Image and music are intertwined in this third collaboration between director Godfrey Reggio and composer Philip Glass. The film was produced to celebrate the World Wildlife Fund's ... See full summary »
Filmed over nearly five years in twenty-five countries on five continents, and shot on seventy-millimetre film, Samsara transports us to the varied worlds of sacred grounds, disaster zones, industrial complexes, and natural wonders.
Balinese Tari Legong Dancers,
Ni Made Megahadi Pratiwi,
Puti Sri Candra Dewi
This time, Philip Glass actually accompanied Reggio when he went scouting for locations throughout the Third World. Hence his screen credit as a dramaturgical consultant, ie, he was preparing music for the film while it was being shot, not exclusively afterwards. See more »
Koyannisqatsi wasn't a copy of anything, so why would anyone expect Powaqqatsi to be a copy of it? Fortunately, I saw this film on the big screen without seeing its predecessor, and I was delighted. The movie begins with a shot of an African diamond mine. You see a miner ascending a ladder in slow-motion, carrying a bag of mud on shoulders, accompanied by a heavy, pounding music. The effects and the music work together to highlight the miner's tiredness and strain. Other images follow, most of them from the "third world." In each case the focus is not a thing, but a quality.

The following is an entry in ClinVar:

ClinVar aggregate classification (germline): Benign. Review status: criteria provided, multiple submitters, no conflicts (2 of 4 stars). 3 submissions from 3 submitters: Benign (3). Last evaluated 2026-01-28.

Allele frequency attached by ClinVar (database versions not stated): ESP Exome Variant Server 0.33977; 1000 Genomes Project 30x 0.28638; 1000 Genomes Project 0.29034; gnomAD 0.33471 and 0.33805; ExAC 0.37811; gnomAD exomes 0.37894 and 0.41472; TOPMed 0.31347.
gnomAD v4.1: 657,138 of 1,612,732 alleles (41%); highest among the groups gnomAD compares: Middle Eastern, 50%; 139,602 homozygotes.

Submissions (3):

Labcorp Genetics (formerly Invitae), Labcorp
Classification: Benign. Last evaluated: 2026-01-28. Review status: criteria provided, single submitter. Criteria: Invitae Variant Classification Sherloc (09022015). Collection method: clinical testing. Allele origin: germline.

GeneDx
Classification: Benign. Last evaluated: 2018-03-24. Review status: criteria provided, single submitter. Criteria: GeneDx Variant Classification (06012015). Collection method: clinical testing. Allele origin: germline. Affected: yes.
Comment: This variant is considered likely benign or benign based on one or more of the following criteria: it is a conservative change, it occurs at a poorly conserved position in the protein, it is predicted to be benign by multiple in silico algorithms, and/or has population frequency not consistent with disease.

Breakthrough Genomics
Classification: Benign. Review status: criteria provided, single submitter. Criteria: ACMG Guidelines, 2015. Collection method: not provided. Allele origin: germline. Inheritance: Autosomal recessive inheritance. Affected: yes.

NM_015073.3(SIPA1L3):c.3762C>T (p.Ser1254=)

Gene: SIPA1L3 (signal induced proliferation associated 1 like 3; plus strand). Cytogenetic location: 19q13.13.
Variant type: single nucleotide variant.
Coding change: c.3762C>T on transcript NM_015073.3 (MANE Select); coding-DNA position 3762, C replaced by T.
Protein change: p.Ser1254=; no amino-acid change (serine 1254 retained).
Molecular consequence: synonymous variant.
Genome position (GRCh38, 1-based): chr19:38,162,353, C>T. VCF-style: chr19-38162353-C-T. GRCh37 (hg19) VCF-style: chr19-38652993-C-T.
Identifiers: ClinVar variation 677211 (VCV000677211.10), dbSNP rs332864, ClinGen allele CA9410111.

Powaqqatsi revolutionized my concept of the world -- Go ahead and laugh! The film shows a vastness and variety and energy in the world that was beyond anything I could have imagined when I went into the theater. Everything is presented for what it is; there's no Western narrator to reassure you and tell you what everything means. There is perhaps no higher praise for a film than saying it changed the way I think, and Powaqqatsi deserves that praise.
34 of 38 people found this review helpful.
Was this review helpful to you?